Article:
Your friends need your help.
But they won’t ask for it.
If you have a birthday coming up they don’t know what to get you. They may know your interests and hobbies, but out of the worlds of your (no doubt) fascinating pursuits they don’t know what you need and want now.
So it goes like this:
Your gift giver will realize that your birthday is coming up and think – oh yeah, I should get her something – and then completely forget about your birthday for weeks.
A week out your friend realizes that she still has to get you a birthday present, but she feels like she should have asked a while ago – now she is stuck going to the mall to see if she can find something that says ‘you’.
But she doesn’t, so you get a gift card.
Of course it does. It sounds familiar because I’ve been her. You’ve been her. We’ve all fallen into the same trap and it turns out we shouldn’t be surprised.
It’s Harder to Ask for Help Than You Think
A study done recently found something that is both obvious and yet maddeningly hard to remember: asking for help is hard. In the study they are looking at whether someone is likely to ask for help on a task but the same insights apply to a gift-giver looking for help from a giftee in selecting a present.
Like when I talked about how people felt about getting gifts that they specifically asked for (gift givers think it’s a bad idea, gift receivers generally like it) how you feel about asking for gift ideas depends on which side of the equation you are on.
Gift receivers (all of us) think that if someone wants help finding a gift for you, they will ask. We don’t think that gift givers should hesitate to ask – but we underestimate how embarrassed our friends will be to ask. Your friends will never admit to being embarrassed probably, but they are. How do I know?
The authors of the study suggest something simple:
Simply asking helpers and outside observers to [imagine a time they had to ask for help] may make them more aware of the embarrassment concerns of help-seekers
Think about the last time you got someone a gift – but didn’t ask them for help picking it. Why didn’t you ask them? If you were buying them a gift you probably knew them well enough to pick up the phone, why didn’t you. Were you embarrassed?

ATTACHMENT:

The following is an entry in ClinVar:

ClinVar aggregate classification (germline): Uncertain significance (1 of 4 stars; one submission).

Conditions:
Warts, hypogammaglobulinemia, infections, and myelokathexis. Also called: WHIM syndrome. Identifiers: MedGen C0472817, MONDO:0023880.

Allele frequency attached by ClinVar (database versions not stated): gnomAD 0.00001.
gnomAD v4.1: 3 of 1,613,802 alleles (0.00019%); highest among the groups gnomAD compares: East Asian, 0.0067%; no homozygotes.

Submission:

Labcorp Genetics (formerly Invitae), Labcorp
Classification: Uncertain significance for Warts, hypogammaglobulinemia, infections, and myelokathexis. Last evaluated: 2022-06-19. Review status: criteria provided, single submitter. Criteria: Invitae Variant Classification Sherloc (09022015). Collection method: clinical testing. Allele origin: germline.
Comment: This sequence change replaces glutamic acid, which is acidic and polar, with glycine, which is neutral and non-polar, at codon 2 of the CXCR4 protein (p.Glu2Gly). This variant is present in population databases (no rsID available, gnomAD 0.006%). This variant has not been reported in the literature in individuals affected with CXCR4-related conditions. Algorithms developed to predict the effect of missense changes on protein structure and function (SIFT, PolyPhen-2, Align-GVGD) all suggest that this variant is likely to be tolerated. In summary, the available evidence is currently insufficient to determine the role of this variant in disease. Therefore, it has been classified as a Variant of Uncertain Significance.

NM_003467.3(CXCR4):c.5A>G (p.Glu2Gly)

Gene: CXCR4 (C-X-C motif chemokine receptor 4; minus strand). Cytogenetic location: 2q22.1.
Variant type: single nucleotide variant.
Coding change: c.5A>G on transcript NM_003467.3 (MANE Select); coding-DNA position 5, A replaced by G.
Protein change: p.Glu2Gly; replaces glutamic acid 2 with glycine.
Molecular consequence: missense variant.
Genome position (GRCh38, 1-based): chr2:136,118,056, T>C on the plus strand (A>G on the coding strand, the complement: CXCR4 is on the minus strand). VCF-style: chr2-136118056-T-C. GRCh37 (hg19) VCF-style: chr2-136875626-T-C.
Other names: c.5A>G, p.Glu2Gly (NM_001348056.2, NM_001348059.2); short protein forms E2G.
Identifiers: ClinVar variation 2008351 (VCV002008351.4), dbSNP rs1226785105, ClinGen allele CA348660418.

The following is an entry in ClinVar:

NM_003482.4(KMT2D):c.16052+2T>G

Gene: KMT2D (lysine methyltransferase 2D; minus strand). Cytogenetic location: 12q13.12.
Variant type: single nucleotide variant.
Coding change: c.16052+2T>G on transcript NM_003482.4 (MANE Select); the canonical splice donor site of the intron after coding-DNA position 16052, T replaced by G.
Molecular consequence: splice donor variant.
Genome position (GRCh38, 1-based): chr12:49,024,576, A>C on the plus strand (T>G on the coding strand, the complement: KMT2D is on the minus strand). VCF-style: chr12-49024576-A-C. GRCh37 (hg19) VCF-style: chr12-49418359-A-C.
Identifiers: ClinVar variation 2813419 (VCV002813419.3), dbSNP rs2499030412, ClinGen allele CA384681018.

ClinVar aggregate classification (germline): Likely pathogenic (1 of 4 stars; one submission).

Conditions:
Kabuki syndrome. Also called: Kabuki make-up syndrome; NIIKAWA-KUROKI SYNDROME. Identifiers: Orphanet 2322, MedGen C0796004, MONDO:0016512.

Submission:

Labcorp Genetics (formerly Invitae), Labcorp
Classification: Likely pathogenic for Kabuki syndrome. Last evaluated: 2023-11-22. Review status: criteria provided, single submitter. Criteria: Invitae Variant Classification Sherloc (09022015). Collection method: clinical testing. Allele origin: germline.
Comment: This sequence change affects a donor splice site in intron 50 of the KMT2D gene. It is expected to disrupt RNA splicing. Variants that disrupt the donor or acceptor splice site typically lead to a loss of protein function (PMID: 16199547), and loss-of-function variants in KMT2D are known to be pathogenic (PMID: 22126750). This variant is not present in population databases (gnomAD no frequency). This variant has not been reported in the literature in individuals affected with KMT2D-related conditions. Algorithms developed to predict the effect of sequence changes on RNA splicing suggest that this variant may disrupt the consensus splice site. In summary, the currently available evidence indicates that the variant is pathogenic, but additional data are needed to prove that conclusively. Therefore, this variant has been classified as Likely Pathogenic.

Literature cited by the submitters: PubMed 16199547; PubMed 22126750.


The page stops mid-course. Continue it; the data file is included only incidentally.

Don’t Wait to Send Your List Out
The main problem with gift lists, of course, is that we are also in the position of ‘asking for help’ when we send them out. We are asking our friends and our family to buy us presents.
Even if we know ahead of time that they are going to get us a gift (thanks mom!) we are still embarrassed to ask for something. Much like when your friend was delaying in selecting your gift you may delay in either making a wish list or in sending it out.
But stop – imagine when you have been a gift giver. Did you mind getting a wish list? Did you find it rude? No!
We have to keep trying to place ourselves in the other person’s position to keep unnecessary embarrassment from creeping in.
This last Christmas I received two wish lists the week before Christmas – after I had already selected gifts for the giftees. Why did they wait? Were they embarassed?
How and When to Do It
The great news about your wish list is that you don’t need to do it all at once – to spend a great deal of time selecting a wide variety of gifts or presenting a variety of things for your gift giver to choose from. They are more likely to select something from your wish list if you only choose one gift and you are also making things easier for them.
Remember – they are more embarrassed than you think. Making them choose between multiple gifts introduces another opportunity for them to be embarrassed. It seems silly when you are getting the gift but think about when you’ve given gifts. Making a choice between multiple items on a gift list is hard! It’s harder than it seems like it should be.
But it doesn’t have to make sense. It just is.
You can make things easier for your gift giver fewer options. Make a wishlist. Do it now, it will take less than a minute for you to look up that thing you want on Amazon, click Add to Wish List, and then click ‘E-Mail’.
If your birthday (Or Christmas or whatever) isn’t coming up quite yet take the time now to make a number of small wish lists or write down a few gift wishes so that when the time comes you can send them out to your friends and family and help them out.
If you are looking for more information on why only one wish is best or generally on getting better gifts read this article on gift getting next.